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Posted on Thu, Jul 22, 2010 : 6:04 a.m.

Ann Arbor officials pushing forward with evaluation of hotel and conference center proposals for Library Lot

By Ryan J. Stanton

Ann Arbor resident Alan Haber says he plans to continue pushing for the development of an urban park on the downtown Library Lot.

Haber, one of the authors of the Ann Arbor Community Commons proposal rejected earlier this year by a city advisory committee, appeared before the City Council Monday night hoping to revive discussion of his idea.


Alan Haber is hoping to revive discussions of an urban park on the Library Lot site.

Ryan J. Stanton |

"I continue to persevere on the question of the commons on the Library Lot," Haber said, criticizing the city's Library Lot advisory committee for failing to move forward on evaluating the remaining development proposals for more than four months.

Haber said he worries the process is going nowhere. And if no development happens above an underground parking garage now being built at the Library Lot, the site will revert back to a surface parking lot. Haber argues instead for a park.

The Library Lot advisory committee, led by City Council Member Stephen Rapundalo, narrowed a pool of six proposals down to two in January, rejecting Haber's idea for a park and three others. The two remaining proposals both call for a hotel and conference center development, an idea that doesn't appear to have strong support from the council due to the financial risk it would require from the city.

Rapundalo confirmed the default plan would be to turn the Library Lot back into a surface parking lot until a plan for development was adopted. He said the City Council would have to discuss Haber's idea to make it a park instead.

"The case would have to be made why we should consider something other than the surface lot," Rapundalo said. "But doing what he wants, in effect, would be an end run around the intent of doing a development on that property."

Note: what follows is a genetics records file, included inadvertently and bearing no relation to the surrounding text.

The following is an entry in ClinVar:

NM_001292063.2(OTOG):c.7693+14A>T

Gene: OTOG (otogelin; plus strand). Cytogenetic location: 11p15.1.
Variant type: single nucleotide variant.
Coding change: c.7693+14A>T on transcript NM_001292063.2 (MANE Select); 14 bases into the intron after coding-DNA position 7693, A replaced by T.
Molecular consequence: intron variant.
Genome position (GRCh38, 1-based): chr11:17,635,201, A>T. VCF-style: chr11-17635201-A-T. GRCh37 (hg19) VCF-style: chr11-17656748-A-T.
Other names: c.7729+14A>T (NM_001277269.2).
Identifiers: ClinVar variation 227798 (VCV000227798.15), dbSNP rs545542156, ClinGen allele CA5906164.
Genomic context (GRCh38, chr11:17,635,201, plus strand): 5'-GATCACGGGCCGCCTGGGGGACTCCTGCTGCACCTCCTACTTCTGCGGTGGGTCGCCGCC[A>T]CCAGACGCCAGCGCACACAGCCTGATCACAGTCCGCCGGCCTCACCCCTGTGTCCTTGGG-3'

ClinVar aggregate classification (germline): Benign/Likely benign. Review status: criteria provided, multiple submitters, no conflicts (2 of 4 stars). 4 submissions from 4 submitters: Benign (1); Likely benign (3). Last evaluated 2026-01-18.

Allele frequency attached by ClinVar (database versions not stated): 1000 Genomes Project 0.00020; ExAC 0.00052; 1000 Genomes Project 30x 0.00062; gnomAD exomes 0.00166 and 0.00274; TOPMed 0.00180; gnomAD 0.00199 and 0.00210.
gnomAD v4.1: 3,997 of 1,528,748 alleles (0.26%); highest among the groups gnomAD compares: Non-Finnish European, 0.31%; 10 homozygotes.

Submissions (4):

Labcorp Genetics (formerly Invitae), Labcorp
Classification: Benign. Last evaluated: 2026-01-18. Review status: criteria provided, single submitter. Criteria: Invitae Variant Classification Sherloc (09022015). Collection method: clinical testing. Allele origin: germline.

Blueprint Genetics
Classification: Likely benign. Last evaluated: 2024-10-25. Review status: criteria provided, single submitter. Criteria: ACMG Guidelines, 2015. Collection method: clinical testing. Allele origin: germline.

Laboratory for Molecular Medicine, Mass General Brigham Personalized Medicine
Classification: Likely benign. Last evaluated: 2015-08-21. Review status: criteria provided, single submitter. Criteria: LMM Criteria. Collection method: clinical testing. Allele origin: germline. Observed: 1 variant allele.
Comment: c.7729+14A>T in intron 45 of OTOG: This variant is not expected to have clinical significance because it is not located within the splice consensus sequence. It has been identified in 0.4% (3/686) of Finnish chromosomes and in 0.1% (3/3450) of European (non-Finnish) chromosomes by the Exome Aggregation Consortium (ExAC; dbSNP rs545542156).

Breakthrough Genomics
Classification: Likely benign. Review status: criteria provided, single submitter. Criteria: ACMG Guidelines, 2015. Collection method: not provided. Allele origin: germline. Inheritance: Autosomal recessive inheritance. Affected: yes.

The Library Lot is located on Fifth Avenue between Liberty and William streets, adjacent to the downtown library. The city owns the 1.2-acre property, where an underground parking structure is being built.

City officials hope to find a suitable development proposal for what goes on top of the parking structure.

Rapundalo said the city is close to signing an agreement with a consultant to help evaluate the feasibility of the two hotel and conference center proposals, which were submitted by Valiant Partners and Acquest Realty Advisors.

After the consultant is hired, he said, a series of meetings will be held with stakeholder groups like the Ann Arbor Area Convention and Visitors Bureau, Ann Arbor SPARK and the Ann Arbor District Library. He said the city may even have the consultant sit down with both Valiant and Acquest to discuss their proposals.

"I know the consultant had a while ago developed some series of questions after having done a fairly extensive assessment of the proposals," Rapundalo said.

“With a little bit of luck," Rapundalo said, perhaps the consultant will be able to come to the committee by mid to late August and "we will pick up at that point." He said the committee has a process to complete and won't be reconsidering Haber's idea.